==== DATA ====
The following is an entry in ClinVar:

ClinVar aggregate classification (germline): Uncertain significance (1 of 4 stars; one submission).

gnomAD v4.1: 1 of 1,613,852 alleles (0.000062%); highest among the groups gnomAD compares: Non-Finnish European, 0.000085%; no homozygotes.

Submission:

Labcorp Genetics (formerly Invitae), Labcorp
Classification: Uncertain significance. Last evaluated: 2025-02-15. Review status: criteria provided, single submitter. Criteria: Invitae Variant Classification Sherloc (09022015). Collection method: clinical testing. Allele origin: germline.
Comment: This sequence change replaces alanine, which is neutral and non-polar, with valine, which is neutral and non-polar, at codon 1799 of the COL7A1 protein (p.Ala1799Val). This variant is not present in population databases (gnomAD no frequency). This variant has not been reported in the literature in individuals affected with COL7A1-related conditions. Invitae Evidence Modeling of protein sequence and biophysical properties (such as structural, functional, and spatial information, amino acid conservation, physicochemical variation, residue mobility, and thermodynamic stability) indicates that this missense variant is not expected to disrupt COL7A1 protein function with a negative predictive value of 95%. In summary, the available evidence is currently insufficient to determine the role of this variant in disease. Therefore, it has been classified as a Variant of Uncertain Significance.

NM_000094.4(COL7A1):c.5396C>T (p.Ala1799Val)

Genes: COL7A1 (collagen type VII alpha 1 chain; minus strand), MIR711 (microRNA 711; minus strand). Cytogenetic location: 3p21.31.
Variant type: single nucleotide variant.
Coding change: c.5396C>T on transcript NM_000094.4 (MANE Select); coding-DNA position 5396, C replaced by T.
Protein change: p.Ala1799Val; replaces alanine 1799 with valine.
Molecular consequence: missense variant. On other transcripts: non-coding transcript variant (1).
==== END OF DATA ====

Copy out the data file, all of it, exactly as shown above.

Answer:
The following is an entry in ClinVar:

ClinVar aggregate classification (germline): Uncertain significance (1 of 4 stars; one submission).

gnomAD v4.1: 1 of 1,613,852 alleles (0.000062%); highest among the groups gnomAD compares: Non-Finnish European, 0.000085%; no homozygotes.

Submission:

Labcorp Genetics (formerly Invitae), Labcorp
Classification: Uncertain significance. Last evaluated: 2025-02-15. Review status: criteria provided, single submitter. Criteria: Invitae Variant Classification Sherloc (09022015). Collection method: clinical testing. Allele origin: germline.
Comment: This sequence change replaces alanine, which is neutral and non-polar, with valine, which is neutral and non-polar, at codon 1799 of the COL7A1 protein (p.Ala1799Val). This variant is not present in population databases (gnomAD no frequency). This variant has not been reported in the literature in individuals affected with COL7A1-related conditions. Invitae Evidence Modeling of protein sequence and biophysical properties (such as structural, functional, and spatial information, amino acid conservation, physicochemical variation, residue mobility, and thermodynamic stability) indicates that this missense variant is not expected to disrupt COL7A1 protein function with a negative predictive value of 95%. In summary, the available evidence is currently insufficient to determine the role of this variant in disease. Therefore, it has been classified as a Variant of Uncertain Significance.

NM_000094.4(COL7A1):c.5396C>T (p.Ala1799Val)

Genes: COL7A1 (collagen type VII alpha 1 chain; minus strand), MIR711 (microRNA 711; minus strand). Cytogenetic location: 3p21.31.
Variant type: single nucleotide variant.
Coding change: c.5396C>T on transcript NM_000094.4 (MANE Select); coding-DNA position 5396, C replaced by T.
Protein change: p.Ala1799Val; replaces alanine 1799 with valine.
Molecular consequence: missense variant. On other transcripts: non-coding transcript variant (1).